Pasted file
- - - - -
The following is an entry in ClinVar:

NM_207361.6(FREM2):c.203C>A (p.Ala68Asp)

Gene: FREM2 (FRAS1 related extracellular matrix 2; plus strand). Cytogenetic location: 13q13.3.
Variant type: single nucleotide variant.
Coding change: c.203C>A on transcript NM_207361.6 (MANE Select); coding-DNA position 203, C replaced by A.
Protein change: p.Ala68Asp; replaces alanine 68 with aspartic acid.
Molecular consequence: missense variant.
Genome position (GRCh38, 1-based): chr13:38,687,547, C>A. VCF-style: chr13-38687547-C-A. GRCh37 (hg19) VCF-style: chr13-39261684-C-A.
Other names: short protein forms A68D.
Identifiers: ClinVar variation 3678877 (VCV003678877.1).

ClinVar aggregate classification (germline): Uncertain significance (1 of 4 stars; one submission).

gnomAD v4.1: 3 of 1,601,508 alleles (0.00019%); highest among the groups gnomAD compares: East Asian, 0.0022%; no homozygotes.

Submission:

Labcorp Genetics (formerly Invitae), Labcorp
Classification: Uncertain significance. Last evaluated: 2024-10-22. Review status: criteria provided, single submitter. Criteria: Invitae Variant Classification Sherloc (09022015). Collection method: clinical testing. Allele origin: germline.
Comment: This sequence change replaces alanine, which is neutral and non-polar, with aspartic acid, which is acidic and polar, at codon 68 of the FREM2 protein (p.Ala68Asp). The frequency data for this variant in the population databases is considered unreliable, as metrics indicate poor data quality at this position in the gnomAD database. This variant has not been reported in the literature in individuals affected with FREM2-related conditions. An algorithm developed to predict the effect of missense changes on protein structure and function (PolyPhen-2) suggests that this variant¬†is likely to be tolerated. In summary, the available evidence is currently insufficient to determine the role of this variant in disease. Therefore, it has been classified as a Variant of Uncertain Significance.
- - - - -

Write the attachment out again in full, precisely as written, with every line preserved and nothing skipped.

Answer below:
The following is an entry in ClinVar:

NM_207361.6(FREM2):c.203C>A (p.Ala68Asp)

Gene: FREM2 (FRAS1 related extracellular matrix 2; plus strand). Cytogenetic location: 13q13.3.
Variant type: single nucleotide variant.
Coding change: c.203C>A on transcript NM_207361.6 (MANE Select); coding-DNA position 203, C replaced by A.
Protein change: p.Ala68Asp; replaces alanine 68 with aspartic acid.
Molecular consequence: missense variant.
Genome position (GRCh38, 1-based): chr13:38,687,547, C>A. VCF-style: chr13-38687547-C-A. GRCh37 (hg19) VCF-style: chr13-39261684-C-A.
Other names: short protein forms A68D.
Identifiers: ClinVar variation 3678877 (VCV003678877.1).

ClinVar aggregate classification (germline): Uncertain significance (1 of 4 stars; one submission).

gnomAD v4.1: 3 of 1,601,508 alleles (0.00019%); highest among the groups gnomAD compares: East Asian, 0.0022%; no homozygotes.

Submission:

Labcorp Genetics (formerly Invitae), Labcorp
Classification: Uncertain significance. Last evaluated: 2024-10-22. Review status: criteria provided, single submitter. Criteria: Invitae Variant Classification Sherloc (09022015). Collection method: clinical testing. Allele origin: germline.
Comment: This sequence change replaces alanine, which is neutral and non-polar, with aspartic acid, which is acidic and polar, at codon 68 of the FREM2 protein (p.Ala68Asp). The frequency data for this variant in the population databases is considered unreliable, as metrics indicate poor data quality at this position in the gnomAD database. This variant has not been reported in the literature in individuals affected with FREM2-related conditions. An algorithm developed to predict the effect of missense changes on protein structure and function (PolyPhen-2) suggests that this variant¬†is likely to be tolerated. In summary, the available evidence is currently insufficient to determine the role of this variant in disease. Therefore, it has been classified as a Variant of Uncertain Significance.